Royall Tyler to Mildred Barnes Bliss, October 26, 1908
Grand Hotel de Roma en Madrid
Oct. 26th 1908
I arrived here from a long journey in darkest Castile and was glad to find your letter, and sorry that I was not in Paris on the 10th. You are right about the 10th, 1902,Anniversary. the church is wise and good and I believe that she will surprise friends and foes many a time again. It is hard to remember all this in Spain—easy in medieval Spain, but hard at Barcelona, Madrid and Bilbao, for those places are priest-ridden to an extent that one has to know the place inside out to appreciate. The fact is that the church gets all the best elements in the country and, as opposition, has nothing but ruffians like my friend Don Rodrigo Soriano,Rodrigo Soriano (1868–1944), a Spanish politician and journalist. See also letter of January 12, 1908. who fell upon the Minister of Justicia y Gracia in the Parliament here the other day, and had to be removed by force. Seriously minded people can’t do with such associates and prefer to go about their business as best they can and keep out of the way when there is trouble. They are coming to see that if they don’t watch it, the clergy won’t even let them go about their business in peace and they must fight some day. It is easy to persuade the book-writing foreigners who come here that the clergy is poor, hardworking and oppressed—for any amount of restrictive legislation has been passed and is in force; but in this matter as in all others the letter of the law means less in Spain than in any other European country. The parish priests rarely get more than 1000 francs yearly and work like niggers. The clergy which does the riding and the congregations which swarm in every city, particularly in the most modern—nowhere as much as in Bilbao and Barcelona, and hold all the women, and through them most fathers of families in the palm of their hands.
They are enormously rich and keep themselves and their money as much out of the way as possible to avoid making too much impression on the people, which only believes what it can see.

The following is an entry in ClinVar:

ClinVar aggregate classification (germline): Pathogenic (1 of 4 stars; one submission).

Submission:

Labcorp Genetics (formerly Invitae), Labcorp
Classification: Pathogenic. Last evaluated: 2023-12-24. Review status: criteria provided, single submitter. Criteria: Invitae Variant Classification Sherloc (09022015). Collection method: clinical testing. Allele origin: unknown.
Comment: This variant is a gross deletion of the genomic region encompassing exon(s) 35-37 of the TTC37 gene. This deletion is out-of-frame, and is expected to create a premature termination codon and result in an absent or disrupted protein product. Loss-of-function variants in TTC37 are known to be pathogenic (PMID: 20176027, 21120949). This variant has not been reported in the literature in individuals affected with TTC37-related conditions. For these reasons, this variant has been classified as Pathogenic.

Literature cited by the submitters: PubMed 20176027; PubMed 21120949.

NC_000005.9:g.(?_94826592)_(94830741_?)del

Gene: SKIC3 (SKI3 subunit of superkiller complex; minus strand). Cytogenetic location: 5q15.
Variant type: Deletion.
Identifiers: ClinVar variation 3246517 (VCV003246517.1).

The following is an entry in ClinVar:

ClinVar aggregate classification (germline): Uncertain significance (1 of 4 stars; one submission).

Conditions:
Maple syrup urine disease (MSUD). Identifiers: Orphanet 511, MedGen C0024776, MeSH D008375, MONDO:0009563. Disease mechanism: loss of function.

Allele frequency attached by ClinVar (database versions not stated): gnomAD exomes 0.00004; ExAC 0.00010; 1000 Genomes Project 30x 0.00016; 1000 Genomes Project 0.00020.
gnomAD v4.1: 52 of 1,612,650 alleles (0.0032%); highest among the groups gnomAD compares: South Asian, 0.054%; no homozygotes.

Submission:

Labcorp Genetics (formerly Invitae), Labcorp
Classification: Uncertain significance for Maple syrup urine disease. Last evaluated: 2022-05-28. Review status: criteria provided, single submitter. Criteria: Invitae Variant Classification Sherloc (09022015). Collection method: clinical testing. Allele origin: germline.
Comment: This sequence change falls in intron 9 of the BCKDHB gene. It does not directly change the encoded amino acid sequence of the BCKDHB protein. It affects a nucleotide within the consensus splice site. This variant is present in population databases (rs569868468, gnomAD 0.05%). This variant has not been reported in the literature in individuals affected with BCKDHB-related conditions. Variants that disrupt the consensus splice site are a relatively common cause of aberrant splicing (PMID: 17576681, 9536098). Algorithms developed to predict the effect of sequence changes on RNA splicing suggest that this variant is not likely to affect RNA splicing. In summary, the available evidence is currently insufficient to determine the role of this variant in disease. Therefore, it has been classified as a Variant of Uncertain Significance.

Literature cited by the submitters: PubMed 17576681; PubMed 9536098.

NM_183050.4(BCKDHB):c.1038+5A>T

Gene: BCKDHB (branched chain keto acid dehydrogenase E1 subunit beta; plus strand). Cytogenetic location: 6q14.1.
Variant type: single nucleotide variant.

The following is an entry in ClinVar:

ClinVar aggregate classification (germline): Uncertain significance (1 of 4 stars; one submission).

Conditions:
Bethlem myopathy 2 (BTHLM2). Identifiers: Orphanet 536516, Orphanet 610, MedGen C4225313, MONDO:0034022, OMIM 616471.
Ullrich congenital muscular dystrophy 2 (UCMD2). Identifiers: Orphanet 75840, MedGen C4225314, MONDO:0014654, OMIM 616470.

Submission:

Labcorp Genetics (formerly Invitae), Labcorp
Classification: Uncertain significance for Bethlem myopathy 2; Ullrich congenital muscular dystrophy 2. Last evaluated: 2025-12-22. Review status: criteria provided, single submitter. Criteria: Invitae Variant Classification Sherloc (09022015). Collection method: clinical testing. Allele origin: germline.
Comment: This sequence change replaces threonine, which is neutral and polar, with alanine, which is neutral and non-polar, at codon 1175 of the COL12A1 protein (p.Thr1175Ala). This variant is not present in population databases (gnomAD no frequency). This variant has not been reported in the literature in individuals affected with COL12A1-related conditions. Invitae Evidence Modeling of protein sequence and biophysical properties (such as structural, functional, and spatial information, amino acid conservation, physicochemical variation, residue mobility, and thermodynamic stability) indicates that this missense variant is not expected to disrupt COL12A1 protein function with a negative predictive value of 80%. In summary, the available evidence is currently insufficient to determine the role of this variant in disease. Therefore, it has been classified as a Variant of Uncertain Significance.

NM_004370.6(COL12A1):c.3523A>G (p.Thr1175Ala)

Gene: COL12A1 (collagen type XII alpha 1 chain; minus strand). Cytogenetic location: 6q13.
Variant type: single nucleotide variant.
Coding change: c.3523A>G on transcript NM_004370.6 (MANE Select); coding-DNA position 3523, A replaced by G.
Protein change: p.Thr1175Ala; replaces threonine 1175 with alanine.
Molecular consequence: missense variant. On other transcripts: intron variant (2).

Spain hasn’t changed really—only outward modifications. In the cathedral of Zamora and in many a church which has always been served by secular clergy, there are carvings representing monks and nuns doing highly reprehensible things, and foxes dressed as monks preaching to hens, while other foxes, also dressed as monks, wring the necks of the congregation and pack them away in their hoods.
I am working hard and have got a good part of the book ready. For the last two weeks Hugh Lane, one of the Governors of the Irish National GalleryNational Gallery of Ireland, an art museum that opened in Dublin in 1864. and Director of the new Dublin Gallery,Municipal Gallery of Modern Art (now the Dublin City Gallery The Hugh Lane), an art museum in Dublin founded by Hugh Lane in 1908. has been with me. He knows more about painting than anyone I have ever come across, and I am learning what I can from him.Correspondence from Royall Tyler to Hugh Lane is preserved in the Sir Hugh Lane and Ruth Shine Papers, ca. 1880–ca. 1970 in the National Library of Ireland, Dublin.
Madrid has been getting poorer as a market for works of art for several years, and it is now as poor as any Italian town. There is hardly anything except forgeries and rubbish, which it is easy and profitable to sell to English and Americans who know nothing of prices or merchandise. Spanish works of art of all kinds are infinitely cheaper, more plentiful and better in London or even Paris than anywhere in Spain. Of course, in travelling about one finds something now and then, but more and more rarely. The great thing would be to ship out loads of goods from London; for it is apparently impossible to convince the tourist that Spain isn’t the one place to buy.
I shall be in Paris for a bit in December, but until this book is in press-proofs, corrected and all, I shall not have a spare moment. I like to think of Bog WanRoyall Tyler’s references to “Bog Wan” (sometimes “Bogwan”) are unclear, but it would appear to be an object—possibly an Asian sculpture—that he displayed hanging against a piece of brocade, that received a “house” from Mildred Barnes Bliss, and that was given to the Blisses by Royall Tyler as a wedding gift. See also letters of February 16, 1905; June 4, 1905; April 11, 1906; and May 19, 1908. in your hands.